After laboring through a plethora of amendments, the Senate narrowly approved a $1.9 trillion COVID-19 relief bill on Saturday.
The vote finalized at 50-49 and not a single Republican backed the bill, according to a report from The Associated Press.
Among those who voted against the bill’s passage are two Texas senators — Republican Senators Ted Cruz and John Cornyn.
Sen. Cruz issued a statement and labeled the relief bill as “wasteful” and “a liberal wish list.”
“This bill – nine percent of the bill is focused on health care needs and COVID. So, 91 percent of the bill is not about fighting the pandemic. The money for schools – a lot of the money for schools in that bill is four years in the future. It’s not even for right now. We have a crisis now. But what this bill is, is a liberal wish list. It’s every priority the Democrats have of paying off their political cronies. […] And I get that their priority is bring home the bacon and buy votes. But this is irresponsible and it’s wrong. And it’s important to note, in the last year we passed five bipartisan COVID relief bills. Republicans are eager to work together on getting vaccines out on fighting the virus, on getting people back to work, on helping small businesses. And we’ve demonstrated we’ll roll up our sleeves and work with Democrats. Joe Biden and the Democrats have said to Republicans, ‘Go jump in a lake.’ They don’t want to work with us. They don’t want to talk with us. They are going to try to ram through a partisan list completely unrelated to the pandemic because they got power and they don’t want to waste the power. And I think that’s really cynical and it’s unfortunate,” said Cruz in a release.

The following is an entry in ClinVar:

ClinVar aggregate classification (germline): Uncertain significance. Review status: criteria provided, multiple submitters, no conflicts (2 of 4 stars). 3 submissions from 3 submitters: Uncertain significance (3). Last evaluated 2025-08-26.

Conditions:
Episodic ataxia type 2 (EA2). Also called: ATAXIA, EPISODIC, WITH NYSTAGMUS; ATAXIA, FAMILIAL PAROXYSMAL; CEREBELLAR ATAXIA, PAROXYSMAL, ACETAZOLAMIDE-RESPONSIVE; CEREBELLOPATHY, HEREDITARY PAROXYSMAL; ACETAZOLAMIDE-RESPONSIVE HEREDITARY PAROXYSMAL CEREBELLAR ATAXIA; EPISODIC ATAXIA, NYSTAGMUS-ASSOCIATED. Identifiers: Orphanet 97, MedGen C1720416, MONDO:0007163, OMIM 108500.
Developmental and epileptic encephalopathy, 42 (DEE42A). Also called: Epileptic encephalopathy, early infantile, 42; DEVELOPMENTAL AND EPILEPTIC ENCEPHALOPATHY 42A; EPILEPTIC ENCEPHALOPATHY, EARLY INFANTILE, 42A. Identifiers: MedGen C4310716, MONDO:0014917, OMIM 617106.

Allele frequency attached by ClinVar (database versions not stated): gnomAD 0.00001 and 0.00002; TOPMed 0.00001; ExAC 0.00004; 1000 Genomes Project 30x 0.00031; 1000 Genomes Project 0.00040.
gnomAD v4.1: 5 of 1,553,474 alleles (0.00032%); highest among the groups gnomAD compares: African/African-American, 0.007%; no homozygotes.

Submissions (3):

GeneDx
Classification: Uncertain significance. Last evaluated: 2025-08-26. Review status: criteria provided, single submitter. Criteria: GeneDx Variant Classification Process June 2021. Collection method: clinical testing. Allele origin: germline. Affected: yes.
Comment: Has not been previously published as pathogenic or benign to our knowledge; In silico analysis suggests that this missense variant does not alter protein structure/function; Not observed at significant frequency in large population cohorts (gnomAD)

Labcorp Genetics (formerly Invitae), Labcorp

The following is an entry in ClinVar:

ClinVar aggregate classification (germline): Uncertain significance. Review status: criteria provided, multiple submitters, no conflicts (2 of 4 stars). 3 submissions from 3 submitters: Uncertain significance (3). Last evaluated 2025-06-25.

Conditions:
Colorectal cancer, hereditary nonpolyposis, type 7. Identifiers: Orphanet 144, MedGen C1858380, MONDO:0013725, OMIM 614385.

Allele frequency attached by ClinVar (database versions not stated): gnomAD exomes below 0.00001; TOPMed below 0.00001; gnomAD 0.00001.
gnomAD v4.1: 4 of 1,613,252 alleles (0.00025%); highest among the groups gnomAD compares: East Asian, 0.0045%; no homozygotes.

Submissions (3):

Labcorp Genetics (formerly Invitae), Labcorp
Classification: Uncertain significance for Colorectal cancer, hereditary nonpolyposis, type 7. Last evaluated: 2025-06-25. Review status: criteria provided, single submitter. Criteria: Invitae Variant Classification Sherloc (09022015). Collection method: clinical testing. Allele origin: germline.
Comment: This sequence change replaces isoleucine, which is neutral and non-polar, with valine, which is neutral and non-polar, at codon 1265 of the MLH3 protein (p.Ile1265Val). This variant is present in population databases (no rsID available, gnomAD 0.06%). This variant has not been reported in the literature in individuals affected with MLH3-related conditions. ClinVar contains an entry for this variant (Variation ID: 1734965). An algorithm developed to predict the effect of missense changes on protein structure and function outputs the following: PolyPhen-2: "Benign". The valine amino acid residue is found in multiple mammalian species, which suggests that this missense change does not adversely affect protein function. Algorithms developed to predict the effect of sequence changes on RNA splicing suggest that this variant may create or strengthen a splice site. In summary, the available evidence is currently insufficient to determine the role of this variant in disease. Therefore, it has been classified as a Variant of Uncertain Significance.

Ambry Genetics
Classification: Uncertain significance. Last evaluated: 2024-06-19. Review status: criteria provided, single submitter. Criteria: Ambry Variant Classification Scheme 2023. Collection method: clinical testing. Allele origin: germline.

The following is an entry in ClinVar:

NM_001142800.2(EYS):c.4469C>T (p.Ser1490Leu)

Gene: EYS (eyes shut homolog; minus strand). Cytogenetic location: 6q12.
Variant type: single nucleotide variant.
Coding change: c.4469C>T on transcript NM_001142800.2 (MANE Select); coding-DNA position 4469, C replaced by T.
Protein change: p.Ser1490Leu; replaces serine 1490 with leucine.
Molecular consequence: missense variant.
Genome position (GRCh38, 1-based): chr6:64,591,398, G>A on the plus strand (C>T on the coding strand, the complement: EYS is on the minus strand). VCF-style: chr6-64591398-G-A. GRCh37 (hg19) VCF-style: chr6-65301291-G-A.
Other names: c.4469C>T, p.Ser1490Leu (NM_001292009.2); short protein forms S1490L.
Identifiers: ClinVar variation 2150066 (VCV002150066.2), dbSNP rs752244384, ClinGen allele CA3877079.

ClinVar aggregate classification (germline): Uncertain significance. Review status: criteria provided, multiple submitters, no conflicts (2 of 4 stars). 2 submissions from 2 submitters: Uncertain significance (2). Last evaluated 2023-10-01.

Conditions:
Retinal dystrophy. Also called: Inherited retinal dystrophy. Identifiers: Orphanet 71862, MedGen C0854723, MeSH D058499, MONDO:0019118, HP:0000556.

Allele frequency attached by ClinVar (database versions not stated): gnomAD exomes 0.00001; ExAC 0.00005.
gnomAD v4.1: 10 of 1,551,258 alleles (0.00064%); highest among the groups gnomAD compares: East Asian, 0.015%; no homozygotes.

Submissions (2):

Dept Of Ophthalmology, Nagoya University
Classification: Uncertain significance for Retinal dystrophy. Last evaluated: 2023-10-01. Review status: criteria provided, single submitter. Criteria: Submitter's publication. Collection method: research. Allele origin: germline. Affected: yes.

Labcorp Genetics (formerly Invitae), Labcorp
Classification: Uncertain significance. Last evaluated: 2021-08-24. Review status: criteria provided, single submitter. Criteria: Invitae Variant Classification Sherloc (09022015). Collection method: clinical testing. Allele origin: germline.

Sen. Cornyn was in agreement with Cruz and said he too believes the bill was “wasteful.”
“Republicans and Democrats worked together last year in a true show of unity to provide roughly $4 trillion in relief across five bipartisan bills. We could have built on that record this year, but instead Democrats put together a package of unrelated, wasteful, and downright partisan priorities: a blank check for mismanaged union pension funds; funding for climate justice; backdoor money for Planned Parenthood; an exclusive paid leave program for bureaucrats; and the list goes on. More than 90% of the bill’s total funding is not directly related to the COVID-19 pandemic. Our Democrat colleagues drafted this partisan bill by choice, not necessity. Their desire to turn a liberal wish list into law far outranked their interest in bipartisanship or unity. I hope Democrats will work with us on the next relief bill for Americans’ recovery from the economic and health impacts of the pandemic so it can be both bipartisan and targeted toward those who need the help, like I’ve advocated for all along,” Sen. Cornyn said in a release.
The relief bill, believed by many to be essential in providing short-term economic relief to millions of Americans, will head toward final congressional approval by the House next week.
According to the Associated Press, the bill provides direct payments of up to $1,400 for most Americans and extended emergency unemployment benefits and funding for both vaccines and increased testing.